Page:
I recently had James Clear, author of Atomic Habits, on my podcast (below) to talk all about — surprise surprise — habit building.
One thing we touched on was time — the time between the development of a habit, good or bad, and the associated outcome.
James went on to say that:
This all makes perfect sense because nobody goes from a 34” waistline to a 30” waistline after just one workout.
I once wrote that strategy eats culture for breakfast, contrary to the popular meme, because if your strategy involves creating an environment that stimulates certain behaviours, then the culture will inevitably follow.
For example, if I lower an organisation’s delegations of authority, this will result in distributing decision-making down the chain and support a decentralisation of control —something that is fundamental to speed and innovation at any company.
However, like habits, our culture too is a lagging measure of our strategy.
For example, I have observed in numerous organisations where lowering delegations of authority didn’t immediately result in distributed decision-making. People who were used to seeking approval from higher-ups continue to do that until they are comfortable making said decisions themselves.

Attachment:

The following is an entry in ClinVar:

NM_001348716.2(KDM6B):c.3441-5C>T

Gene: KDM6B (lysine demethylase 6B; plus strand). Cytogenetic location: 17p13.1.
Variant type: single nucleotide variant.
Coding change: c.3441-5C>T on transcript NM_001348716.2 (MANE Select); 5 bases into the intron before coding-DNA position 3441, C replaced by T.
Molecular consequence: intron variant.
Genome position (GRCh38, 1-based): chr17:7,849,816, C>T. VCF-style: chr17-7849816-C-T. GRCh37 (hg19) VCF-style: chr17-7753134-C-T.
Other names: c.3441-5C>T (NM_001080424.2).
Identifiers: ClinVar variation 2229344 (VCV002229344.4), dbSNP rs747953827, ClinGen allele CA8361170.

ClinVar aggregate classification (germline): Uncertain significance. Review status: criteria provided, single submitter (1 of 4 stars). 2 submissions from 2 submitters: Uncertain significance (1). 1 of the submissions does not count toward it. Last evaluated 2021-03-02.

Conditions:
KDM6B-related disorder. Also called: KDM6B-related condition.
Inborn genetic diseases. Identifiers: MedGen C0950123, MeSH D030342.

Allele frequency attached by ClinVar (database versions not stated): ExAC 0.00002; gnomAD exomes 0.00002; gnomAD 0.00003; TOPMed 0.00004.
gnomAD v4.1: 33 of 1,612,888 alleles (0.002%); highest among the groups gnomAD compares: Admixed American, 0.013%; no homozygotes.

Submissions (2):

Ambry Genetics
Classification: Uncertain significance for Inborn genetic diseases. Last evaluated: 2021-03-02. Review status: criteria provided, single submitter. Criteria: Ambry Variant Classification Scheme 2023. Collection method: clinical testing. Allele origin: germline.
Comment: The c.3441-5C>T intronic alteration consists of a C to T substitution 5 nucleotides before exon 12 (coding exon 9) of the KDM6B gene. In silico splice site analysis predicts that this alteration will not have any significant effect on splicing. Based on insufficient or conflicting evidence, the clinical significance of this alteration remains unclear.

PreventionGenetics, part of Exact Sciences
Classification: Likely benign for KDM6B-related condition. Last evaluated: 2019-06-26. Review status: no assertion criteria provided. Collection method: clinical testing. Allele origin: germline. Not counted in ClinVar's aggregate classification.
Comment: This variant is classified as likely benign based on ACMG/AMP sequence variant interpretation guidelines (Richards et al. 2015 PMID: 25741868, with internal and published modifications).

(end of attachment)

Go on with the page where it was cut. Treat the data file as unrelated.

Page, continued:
This takes time, and is usually a product of a combination of:
If your organisation is embarking on a culture change program, be wary of the fact that culture lags strategy, and ensure that, you give culture time to catch up, and don’t consider the job done just because your processes and policies have been updated — ensure people are actively supporting the new ways rather than throwing back to the way things have always been done.
The WorkFlow podcast is hosted by Steve Glaveski with a mission to help you unlock your potential to do more great work in far less time, whether you're working as part of a team or flying solo, and to set you up for a richer life.
To help you avoid stepping into these all too common pitfalls, we’ve reflected on our five years as an organization working on corporate innovation programs across the globe, and have prepared 100 DOs and DON’Ts.